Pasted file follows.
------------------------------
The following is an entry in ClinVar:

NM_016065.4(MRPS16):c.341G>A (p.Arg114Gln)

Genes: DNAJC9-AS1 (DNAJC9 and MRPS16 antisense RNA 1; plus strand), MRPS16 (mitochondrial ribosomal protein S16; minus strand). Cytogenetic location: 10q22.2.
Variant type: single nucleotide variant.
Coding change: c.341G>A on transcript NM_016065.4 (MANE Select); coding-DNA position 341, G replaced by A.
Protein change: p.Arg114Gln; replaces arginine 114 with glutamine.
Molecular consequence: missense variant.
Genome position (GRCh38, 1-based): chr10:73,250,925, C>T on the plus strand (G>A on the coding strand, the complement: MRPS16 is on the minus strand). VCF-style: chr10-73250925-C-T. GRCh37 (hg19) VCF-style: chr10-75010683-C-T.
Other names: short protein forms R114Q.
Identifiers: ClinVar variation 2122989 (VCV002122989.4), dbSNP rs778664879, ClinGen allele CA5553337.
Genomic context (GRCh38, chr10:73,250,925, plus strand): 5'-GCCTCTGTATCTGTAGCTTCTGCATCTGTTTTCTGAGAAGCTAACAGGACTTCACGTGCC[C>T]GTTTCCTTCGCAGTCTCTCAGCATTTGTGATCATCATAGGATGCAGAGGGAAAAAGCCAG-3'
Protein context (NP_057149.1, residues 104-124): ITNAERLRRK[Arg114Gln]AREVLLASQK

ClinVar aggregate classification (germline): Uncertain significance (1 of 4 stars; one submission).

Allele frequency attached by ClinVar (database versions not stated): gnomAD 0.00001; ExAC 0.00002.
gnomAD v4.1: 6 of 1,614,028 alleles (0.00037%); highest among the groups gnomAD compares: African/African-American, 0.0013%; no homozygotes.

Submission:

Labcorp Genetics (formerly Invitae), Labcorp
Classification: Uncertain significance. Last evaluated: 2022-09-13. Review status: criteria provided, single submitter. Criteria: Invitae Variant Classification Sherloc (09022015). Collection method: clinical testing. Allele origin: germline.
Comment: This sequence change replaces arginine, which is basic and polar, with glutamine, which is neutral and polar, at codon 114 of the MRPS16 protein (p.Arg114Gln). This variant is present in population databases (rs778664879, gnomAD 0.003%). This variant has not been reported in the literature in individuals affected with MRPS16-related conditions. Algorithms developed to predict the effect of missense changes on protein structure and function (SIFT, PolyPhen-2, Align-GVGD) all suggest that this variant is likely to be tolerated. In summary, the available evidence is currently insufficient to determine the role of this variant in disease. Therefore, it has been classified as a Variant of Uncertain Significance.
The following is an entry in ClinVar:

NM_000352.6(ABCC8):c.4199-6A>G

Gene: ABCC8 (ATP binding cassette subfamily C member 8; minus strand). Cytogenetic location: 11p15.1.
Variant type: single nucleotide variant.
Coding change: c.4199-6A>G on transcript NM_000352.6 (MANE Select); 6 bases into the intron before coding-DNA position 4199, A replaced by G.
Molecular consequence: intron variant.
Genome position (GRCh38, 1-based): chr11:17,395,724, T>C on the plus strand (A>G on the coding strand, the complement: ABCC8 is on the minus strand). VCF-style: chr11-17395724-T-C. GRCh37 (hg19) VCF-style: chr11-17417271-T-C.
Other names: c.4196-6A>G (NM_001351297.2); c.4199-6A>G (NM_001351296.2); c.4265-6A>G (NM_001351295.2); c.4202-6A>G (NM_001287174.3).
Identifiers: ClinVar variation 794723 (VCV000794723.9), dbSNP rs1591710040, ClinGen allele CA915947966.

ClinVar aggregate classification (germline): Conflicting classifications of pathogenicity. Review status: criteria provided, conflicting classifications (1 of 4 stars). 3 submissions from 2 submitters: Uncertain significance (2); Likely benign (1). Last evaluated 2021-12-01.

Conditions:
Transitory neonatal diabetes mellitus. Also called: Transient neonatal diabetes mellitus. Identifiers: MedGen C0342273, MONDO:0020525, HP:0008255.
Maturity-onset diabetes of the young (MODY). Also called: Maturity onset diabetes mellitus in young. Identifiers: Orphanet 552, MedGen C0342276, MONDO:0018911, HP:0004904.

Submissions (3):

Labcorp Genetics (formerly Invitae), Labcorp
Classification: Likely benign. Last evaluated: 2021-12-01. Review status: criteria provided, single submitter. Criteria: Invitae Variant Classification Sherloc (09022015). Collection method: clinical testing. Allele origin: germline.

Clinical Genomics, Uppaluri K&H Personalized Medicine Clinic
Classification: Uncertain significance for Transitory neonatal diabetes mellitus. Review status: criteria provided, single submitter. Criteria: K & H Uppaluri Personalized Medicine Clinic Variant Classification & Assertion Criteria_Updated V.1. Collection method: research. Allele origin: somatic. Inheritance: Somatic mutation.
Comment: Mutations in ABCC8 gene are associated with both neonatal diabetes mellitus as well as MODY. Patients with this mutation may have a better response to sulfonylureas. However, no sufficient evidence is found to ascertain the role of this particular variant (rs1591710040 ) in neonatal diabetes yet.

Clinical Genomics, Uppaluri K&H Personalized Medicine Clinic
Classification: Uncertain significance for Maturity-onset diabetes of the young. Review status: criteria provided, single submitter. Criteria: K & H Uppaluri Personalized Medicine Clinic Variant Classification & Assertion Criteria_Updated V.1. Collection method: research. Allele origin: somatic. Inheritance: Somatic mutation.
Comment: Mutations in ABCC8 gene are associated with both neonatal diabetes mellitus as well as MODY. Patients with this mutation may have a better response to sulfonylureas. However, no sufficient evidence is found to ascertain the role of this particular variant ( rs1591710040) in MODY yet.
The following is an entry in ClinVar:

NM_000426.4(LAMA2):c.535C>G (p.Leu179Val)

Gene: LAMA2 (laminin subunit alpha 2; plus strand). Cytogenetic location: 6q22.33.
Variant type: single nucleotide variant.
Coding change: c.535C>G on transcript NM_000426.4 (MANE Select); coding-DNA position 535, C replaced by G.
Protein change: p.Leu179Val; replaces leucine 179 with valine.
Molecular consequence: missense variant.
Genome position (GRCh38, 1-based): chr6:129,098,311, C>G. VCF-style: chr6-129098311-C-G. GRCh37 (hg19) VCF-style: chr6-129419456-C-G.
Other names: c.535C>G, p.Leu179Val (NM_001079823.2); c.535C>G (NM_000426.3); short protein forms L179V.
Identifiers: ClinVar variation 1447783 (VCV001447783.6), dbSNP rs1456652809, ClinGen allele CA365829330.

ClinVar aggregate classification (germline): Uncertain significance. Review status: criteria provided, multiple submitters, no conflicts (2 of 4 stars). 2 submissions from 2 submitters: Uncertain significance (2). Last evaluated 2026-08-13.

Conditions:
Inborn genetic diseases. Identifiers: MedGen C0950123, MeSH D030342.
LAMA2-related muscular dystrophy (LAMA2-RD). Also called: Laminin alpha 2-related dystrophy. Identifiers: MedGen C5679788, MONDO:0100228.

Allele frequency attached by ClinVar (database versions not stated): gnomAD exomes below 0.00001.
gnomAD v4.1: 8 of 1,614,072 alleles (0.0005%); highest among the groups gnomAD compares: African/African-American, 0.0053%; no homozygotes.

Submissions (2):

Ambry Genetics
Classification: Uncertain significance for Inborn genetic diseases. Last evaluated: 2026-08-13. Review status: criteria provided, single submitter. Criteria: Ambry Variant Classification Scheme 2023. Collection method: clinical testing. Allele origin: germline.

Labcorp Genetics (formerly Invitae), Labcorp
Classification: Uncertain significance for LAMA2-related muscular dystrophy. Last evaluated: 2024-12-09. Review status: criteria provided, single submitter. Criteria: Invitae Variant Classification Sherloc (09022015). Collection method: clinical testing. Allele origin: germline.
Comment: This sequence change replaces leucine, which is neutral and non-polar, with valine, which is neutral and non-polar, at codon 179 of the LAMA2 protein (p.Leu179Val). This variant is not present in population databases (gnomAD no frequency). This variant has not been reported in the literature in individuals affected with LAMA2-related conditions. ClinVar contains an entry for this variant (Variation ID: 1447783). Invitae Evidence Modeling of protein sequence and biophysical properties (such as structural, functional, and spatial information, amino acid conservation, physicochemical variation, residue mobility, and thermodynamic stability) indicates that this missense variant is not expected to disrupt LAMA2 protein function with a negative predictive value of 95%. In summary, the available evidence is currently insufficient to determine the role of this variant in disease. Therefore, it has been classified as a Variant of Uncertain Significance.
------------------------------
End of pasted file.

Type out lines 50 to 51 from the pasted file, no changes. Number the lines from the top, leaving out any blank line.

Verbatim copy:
Other names: c.535C>G, p.Leu179Val (NM_001079823.2); c.535C>G (NM_000426.3); short protein forms L179V.
Identifiers: ClinVar variation 1447783 (VCV001447783.6), dbSNP rs1456652809, ClinGen allele CA365829330.